Question 5.
What is resolving power of Optical Instruments? Derive the condition under which images are resolved.
Resolving power : The resolving power of a lens is its ability to resolve two points that are to each other. Resolving power of optical instruments:

1. Consider a parallel beam of light falling on a convex lens. Due to diffraction effect, the beam focussed to a spot of finite area.
2. Taking into account the effects duè to diffraction, the pattern on the focal plane would consist of a central bright region (circular) surrounded by a concentric dark and bright rings.
3. The radius of the central bright region is given by r0 = $$\frac{1.22 \lambda \mathrm{f}}{2 \mathrm{a}}$$ = $$\frac{0.61 \lambda \mathrm{f}}{\mathrm{a}}$$
where f is focal length of the lens
2a = diameter of the lens.

Derive the condition under which images are resolved : The size of the spot is very small, it plays an important role in determining the limit of resolution.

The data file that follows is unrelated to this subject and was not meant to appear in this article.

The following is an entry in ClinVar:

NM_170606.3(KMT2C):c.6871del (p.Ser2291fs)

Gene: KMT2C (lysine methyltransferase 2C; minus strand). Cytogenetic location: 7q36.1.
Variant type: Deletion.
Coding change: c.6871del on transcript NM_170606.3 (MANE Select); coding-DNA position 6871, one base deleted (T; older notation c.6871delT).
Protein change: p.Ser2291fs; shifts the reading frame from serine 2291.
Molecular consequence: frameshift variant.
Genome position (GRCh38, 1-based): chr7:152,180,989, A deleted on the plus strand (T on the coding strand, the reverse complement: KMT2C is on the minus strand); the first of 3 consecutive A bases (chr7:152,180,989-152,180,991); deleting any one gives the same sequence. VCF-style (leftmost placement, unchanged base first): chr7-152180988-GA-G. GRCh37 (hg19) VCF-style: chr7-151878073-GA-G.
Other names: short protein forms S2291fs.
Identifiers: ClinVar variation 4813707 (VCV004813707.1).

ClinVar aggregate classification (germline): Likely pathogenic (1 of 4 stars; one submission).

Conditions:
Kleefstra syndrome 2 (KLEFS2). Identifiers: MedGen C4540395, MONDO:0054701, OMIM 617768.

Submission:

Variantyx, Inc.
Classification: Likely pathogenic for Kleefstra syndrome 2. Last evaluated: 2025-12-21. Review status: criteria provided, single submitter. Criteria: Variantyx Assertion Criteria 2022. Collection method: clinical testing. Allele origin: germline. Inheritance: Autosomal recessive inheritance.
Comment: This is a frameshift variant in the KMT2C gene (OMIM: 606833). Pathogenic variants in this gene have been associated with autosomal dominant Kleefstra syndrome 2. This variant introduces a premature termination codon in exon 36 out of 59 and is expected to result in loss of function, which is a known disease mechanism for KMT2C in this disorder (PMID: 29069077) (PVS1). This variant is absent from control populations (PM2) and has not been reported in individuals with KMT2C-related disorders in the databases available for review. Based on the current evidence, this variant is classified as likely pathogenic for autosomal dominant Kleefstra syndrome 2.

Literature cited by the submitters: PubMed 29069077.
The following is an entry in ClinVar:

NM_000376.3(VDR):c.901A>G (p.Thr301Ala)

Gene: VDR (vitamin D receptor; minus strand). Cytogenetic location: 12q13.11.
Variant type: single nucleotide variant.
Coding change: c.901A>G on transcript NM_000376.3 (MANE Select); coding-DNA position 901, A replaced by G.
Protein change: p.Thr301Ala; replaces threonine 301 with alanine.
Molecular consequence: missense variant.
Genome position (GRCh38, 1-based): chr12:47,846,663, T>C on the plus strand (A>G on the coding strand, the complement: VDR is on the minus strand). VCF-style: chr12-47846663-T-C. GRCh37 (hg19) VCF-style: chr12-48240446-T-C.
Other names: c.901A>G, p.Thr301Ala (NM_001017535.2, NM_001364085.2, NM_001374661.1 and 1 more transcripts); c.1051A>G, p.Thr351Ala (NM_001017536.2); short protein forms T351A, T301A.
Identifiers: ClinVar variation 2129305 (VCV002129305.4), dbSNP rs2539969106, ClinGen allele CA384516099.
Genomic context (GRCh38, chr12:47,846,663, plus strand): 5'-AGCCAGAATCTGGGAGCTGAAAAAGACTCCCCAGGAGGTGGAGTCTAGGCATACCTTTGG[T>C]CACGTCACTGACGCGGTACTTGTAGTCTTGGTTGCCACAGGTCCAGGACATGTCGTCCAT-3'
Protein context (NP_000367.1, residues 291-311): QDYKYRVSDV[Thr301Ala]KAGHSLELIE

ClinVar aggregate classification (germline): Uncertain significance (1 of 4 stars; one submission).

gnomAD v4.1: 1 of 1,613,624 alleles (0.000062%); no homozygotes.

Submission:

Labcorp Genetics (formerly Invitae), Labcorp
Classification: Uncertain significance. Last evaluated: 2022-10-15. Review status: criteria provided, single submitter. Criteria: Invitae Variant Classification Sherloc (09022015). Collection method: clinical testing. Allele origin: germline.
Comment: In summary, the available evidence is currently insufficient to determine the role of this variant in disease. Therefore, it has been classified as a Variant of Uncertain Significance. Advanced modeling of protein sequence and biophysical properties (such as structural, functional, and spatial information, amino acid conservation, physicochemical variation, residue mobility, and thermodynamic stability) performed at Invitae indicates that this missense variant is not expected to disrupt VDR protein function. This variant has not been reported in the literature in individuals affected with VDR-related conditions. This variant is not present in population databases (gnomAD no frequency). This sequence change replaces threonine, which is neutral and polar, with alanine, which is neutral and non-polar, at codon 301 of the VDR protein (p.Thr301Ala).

For the two stars to be Just resolved
f Δ θ ≈ r0 ≈ $$\frac{0.61 \lambda \mathrm{f}}{\mathrm{a}}$$
Δ θ ≈ $$\frac{0.61 \lambda}{\mathrm{a}}$$ —– (1)
Thus Δθ will be small, if the diameter (2a) of the objective is large. This implies that the telescope will have better resolving power if a is large.
In case of microscope, the object is placed slightly beyond f. The corresponding minimum seperation (dMin) between the object and the objective lens is given by
dMin = $$\frac{1.22 \lambda}{2 \mu \sin \beta}$$
Where μ = Refractive index
μ sin β = Numerical aperture.

Textual Exercises

Question 1.
Monochromatic light of wavelength. 589 nm is incident from air on a water surface. What are the wavelength, frequency and speed of (a) reflected, and (b) refracted light ? Refractive index of water is 1.33.
Solution:
λ = 589 nm = 589 × 10-9 m

a) Reflected light: (Wavelength, frequency, speed same as incident light)
λ = 589 nm, v = 5.09 × 1014 Hz
c = 3 × 108 m/s ⇒ υ = $$\frac{c}{\lambda}=\frac{3 \times 10^8}{589 \times 10^{-9}}$$ = 5.093 × 1014 Hz.

b) Refracted light: (frequency same as the incident frequency)
y = 5.093 × 1014 Hz
υ = $$\frac{\mathrm{c}}{\mu}=\frac{3 \times 10^8}{1.33}$$ = 2.256 × 108 m/s ⇒ λ = $$\frac{v}{v}=\frac{2.26 \times 10^8}{5.09 \times 10^{14}}$$ = 443 m. Question 2.
What is the shape of the wavefront in each of the following cases :
(a) Light diverging from a point source.
(b) Light emerging out of a convex lens when a point source is placed at its focus.